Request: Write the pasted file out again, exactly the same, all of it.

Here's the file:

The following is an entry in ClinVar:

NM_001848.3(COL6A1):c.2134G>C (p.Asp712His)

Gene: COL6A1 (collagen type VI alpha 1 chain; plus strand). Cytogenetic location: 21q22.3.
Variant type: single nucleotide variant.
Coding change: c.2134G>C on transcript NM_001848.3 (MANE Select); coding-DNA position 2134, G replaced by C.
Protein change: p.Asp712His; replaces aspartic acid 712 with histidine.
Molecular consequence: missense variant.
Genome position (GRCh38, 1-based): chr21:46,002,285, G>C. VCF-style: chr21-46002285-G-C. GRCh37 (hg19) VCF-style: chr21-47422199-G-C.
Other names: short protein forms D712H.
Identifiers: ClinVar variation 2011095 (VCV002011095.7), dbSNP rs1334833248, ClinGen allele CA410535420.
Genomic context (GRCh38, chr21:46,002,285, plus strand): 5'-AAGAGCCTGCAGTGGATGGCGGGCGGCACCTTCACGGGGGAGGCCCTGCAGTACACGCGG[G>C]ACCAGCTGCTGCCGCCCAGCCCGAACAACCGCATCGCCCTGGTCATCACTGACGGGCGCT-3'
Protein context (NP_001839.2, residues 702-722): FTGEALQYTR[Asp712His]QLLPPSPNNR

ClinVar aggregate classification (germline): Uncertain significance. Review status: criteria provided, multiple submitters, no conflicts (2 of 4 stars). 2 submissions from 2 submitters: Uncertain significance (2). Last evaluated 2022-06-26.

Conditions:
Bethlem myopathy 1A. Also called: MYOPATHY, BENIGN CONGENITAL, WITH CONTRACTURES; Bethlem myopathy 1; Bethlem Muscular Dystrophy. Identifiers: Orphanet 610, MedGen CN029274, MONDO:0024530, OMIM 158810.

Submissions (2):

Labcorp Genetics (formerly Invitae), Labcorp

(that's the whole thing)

The following is an entry in ClinVar:

NM_001848.3(COL6A1):c.2134G>C (p.Asp712His)

Gene: COL6A1 (collagen type VI alpha 1 chain; plus strand). Cytogenetic location: 21q22.3.
Variant type: single nucleotide variant.
Coding change: c.2134G>C on transcript NM_001848.3 (MANE Select); coding-DNA position 2134, G replaced by C.
Protein change: p.Asp712His; replaces aspartic acid 712 with histidine.
Molecular consequence: missense variant.
Genome position (GRCh38, 1-based): chr21:46,002,285, G>C. VCF-style: chr21-46002285-G-C. GRCh37 (hg19) VCF-style: chr21-47422199-G-C.
Other names: short protein forms D712H.
Identifiers: ClinVar variation 2011095 (VCV002011095.7), dbSNP rs1334833248, ClinGen allele CA410535420.
Genomic context (GRCh38, chr21:46,002,285, plus strand): 5'-AAGAGCCTGCAGTGGATGGCGGGCGGCACCTTCACGGGGGAGGCCCTGCAGTACACGCGG[G>C]ACCAGCTGCTGCCGCCCAGCCCGAACAACCGCATCGCCCTGGTCATCACTGACGGGCGCT-3'
Protein context (NP_001839.2, residues 702-722): FTGEALQYTR[Asp712His]QLLPPSPNNR

ClinVar aggregate classification (germline): Uncertain significance. Review status: criteria provided, multiple submitters, no conflicts (2 of 4 stars). 2 submissions from 2 submitters: Uncertain significance (2). Last evaluated 2022-06-26.

Conditions:
Bethlem myopathy 1A. Also called: MYOPATHY, BENIGN CONGENITAL, WITH CONTRACTURES; Bethlem myopathy 1; Bethlem Muscular Dystrophy. Identifiers: Orphanet 610, MedGen CN029274, MONDO:0024530, OMIM 158810.

Submissions (2):

Labcorp Genetics (formerly Invitae), Labcorp